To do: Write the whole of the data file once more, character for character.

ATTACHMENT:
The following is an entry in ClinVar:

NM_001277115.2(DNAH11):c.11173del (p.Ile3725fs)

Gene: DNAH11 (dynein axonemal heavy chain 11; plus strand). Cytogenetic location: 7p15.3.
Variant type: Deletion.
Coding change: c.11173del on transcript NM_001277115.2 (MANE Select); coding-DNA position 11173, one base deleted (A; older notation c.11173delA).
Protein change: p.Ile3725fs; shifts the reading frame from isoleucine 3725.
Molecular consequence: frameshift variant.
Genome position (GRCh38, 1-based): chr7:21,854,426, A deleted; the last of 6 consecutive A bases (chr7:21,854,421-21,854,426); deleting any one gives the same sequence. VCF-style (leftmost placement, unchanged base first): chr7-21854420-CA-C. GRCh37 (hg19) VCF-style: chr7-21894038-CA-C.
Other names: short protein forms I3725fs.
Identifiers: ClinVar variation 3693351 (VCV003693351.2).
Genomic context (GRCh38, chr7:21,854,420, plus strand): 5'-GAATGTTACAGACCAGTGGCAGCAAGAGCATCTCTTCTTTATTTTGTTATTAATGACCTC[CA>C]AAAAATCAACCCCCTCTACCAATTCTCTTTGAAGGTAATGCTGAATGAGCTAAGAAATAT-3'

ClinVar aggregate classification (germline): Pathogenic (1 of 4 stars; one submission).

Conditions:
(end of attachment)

The following is an entry in ClinVar:

NM_001277115.2(DNAH11):c.11173del (p.Ile3725fs)

Gene: DNAH11 (dynein axonemal heavy chain 11; plus strand). Cytogenetic location: 7p15.3.
Variant type: Deletion.
Coding change: c.11173del on transcript NM_001277115.2 (MANE Select); coding-DNA position 11173, one base deleted (A; older notation c.11173delA).
Protein change: p.Ile3725fs; shifts the reading frame from isoleucine 3725.
Molecular consequence: frameshift variant.
Genome position (GRCh38, 1-based): chr7:21,854,426, A deleted; the last of 6 consecutive A bases (chr7:21,854,421-21,854,426); deleting any one gives the same sequence. VCF-style (leftmost placement, unchanged base first): chr7-21854420-CA-C. GRCh37 (hg19) VCF-style: chr7-21894038-CA-C.
Other names: short protein forms I3725fs.
Identifiers: ClinVar variation 3693351 (VCV003693351.2).
Genomic context (GRCh38, chr7:21,854,420, plus strand): 5'-GAATGTTACAGACCAGTGGCAGCAAGAGCATCTCTTCTTTATTTTGTTATTAATGACCTC[CA>C]AAAAATCAACCCCCTCTACCAATTCTCTTTGAAGGTAATGCTGAATGAGCTAAGAAATAT-3'

ClinVar aggregate classification (germline): Pathogenic (1 of 4 stars; one submission).

Conditions: